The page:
Feel It!https://thelovelightproject.com/wp-content/uploads/2015/10/2013-05-03-17-07-02-765x1024.jpg 765 1024 lovelight lovelight https://secure.gravatar.com/avatar/eb60c2d79d4d740a86a4d6903b134c41?s=96&d=mm&r=g
One of my favorite Yoga teachers, Scott, once started a class by asking everyone if they were happy to raise their hands. Lots of us did. Then he asked the sad people to raise their hands, and one or two did. But really, there is a lot to be sad about. Have you read the news lately? We are not short on tragedy in this world, and often in our own little worlds, too.
Scott’s point is, of course, beyond just owning up to the realities of our feelings. It’s actually feeling them. My boyfriend said to me recently, “You feel a lot.” And it’s not because I’m a girl and we aren’t as afraid to express our emotions. It’s because I’m feeling my feelings these days.
It’s so easy to hide from feeling; it’s actually part of what makes our society what it is today. I remember when I was a newspaper reporter; parts of that job were really rewarding but all the time it was stressful. I used to come straight home and open a bottle of booze. Alcoholism was fairly institutionalized within that industry. My friend’s back bothers him; it’s a lot easier to smoke some marijuana medicinally than be disappointed by another doctor telling him to take pain pills or have a surgery he can’t afford. Love life not perfect? Pop on the television and grab some junk food, and you’ll be numbing it out in no time.
I spent many years being comfortably numb (soundtrack alert!). It’s not even something you think about. But we all want to be happy, right? We Americans are all about the pursuit of happiness, and what does that really look like? What does it feel like? I know when someone does something really nice for me, I get a warm, fuzzy feeling in my cheeks and up the back of my neck. I try to let that feeling linger as long as I can, but it’s never more than a moment. The rest of the time? Well, people aren’t always so nice, are they. Sometimes they are selfish, stupid, wrong-headed and even cruel with bad priorities that negatively impact your life. No wonder you want to hide from your feelings.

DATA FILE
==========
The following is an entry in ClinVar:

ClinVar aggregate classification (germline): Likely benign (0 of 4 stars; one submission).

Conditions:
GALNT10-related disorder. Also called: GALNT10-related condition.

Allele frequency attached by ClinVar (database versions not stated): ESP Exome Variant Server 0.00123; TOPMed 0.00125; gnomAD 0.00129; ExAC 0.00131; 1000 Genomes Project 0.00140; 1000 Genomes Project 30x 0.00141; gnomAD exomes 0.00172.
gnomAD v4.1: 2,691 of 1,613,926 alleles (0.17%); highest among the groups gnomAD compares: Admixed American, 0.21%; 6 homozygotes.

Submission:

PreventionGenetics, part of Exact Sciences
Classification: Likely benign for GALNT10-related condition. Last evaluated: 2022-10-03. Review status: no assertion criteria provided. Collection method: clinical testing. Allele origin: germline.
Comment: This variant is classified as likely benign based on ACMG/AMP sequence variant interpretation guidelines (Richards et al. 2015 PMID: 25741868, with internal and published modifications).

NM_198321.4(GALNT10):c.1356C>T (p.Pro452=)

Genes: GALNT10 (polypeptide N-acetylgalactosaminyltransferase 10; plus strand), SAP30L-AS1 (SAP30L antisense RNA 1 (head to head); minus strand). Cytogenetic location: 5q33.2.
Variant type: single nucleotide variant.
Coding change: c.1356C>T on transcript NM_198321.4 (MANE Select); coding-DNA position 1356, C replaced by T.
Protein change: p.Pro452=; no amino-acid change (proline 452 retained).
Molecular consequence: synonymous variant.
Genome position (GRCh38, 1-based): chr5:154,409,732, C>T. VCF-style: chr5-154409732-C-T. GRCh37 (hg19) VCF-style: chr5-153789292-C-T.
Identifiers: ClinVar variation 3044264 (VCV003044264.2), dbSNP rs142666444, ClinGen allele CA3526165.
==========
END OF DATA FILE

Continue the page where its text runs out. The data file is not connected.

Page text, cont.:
Lots of things are set up to stop us from feeling, but most of all it’s the sociological pressures to be all good all the time. Only lately have I had the confidence to stop with the superlatives. How am I doing? OK. I’m OK. Even though when I reply, “I’m really awesome!” that makes people smile. I like to make people smile too. It makes me smile. But lying to ourselves is about as basic of a numbing technique as you can get. What are you lying to yourself about?
It takes courage to feel your feelings, because sometimes they’re not very pleasant. I’ve been owning up to a lot lately, just because I’m giving myself no other option. That means sometimes I cry. Sometimes I don’t express my emotions appropriately because it’s hard to express anger, sadness and doubt when you spend so much of your life acting like it’s not there. It’s OK to feel bad. It’s like the song I learned in second grade: It’s alright to cry, crying takes the sad out of you! (<– IF YOU CLICK ON
NOTHING ELSE, CLICK THERE!)
After a while, I’ve found that by feeling your feelings … by really accepting and processing your emotions through your body … they start to simmer down. If there’s one thing I learned about owning a composting toilet, which can be prone to fly infestation if not maintained, is that DENIAL DOESN’T HELP. It just doesn’t. Clean that shit out. Really.
Really hitting home with the feels, however, does help. You become a more honest person with yourself. You start to understand yourself better. This summer, I’ve really come to appreciate and honor my vulnerability and my need for love and help. It wasn’t too long ago when, nope, I can do it! Like a toddler saying those words while trying to, say, pour milk. Oh geez. Someone help that kid. Because like with kids, when we ask for help, we get it.
That’s been the most wonderful thing about my last few months. Now that I’ve felt more comfortable asking for help, suddenly people want to help me. I have surrogate parents and siblings by the handful, friends who relate to me and give me loving advice. The world is filled with brothers and sisters wanting the best for you.
Even today at Publix, the guy bagging my groceries told me I was making a fashion statement. I asked him what the statement was, exactly (I was hoping it wasn’t “I just rolled out of bed”), and he froze. He said, “Your bag is nice.” As we walked out to the car, he told me that not long ago he saw a young woman about my age who looked pregnant. He asked her when her “blessed event was due” and the woman burst into tears because evidently she had just had a miscarriage. Well, poor guy got called into the manager’s office, where he was instructed to only talk about the weather. Isn’t that sad? Well, on many levels, but it’s sad that we as a culture are scared to feel. Too bad that woman couldn’t have turned to that nice man and cried on his shoulder for a moment. Because he really seemed upset by hurting her, and he looked like he would have comforted her. Sometimes we need to feel so that we can be comforted.
So am I happy? Yes. Am I sad? Yes. Do I need comforting? Yes – and I am here, ready to comfort you, too.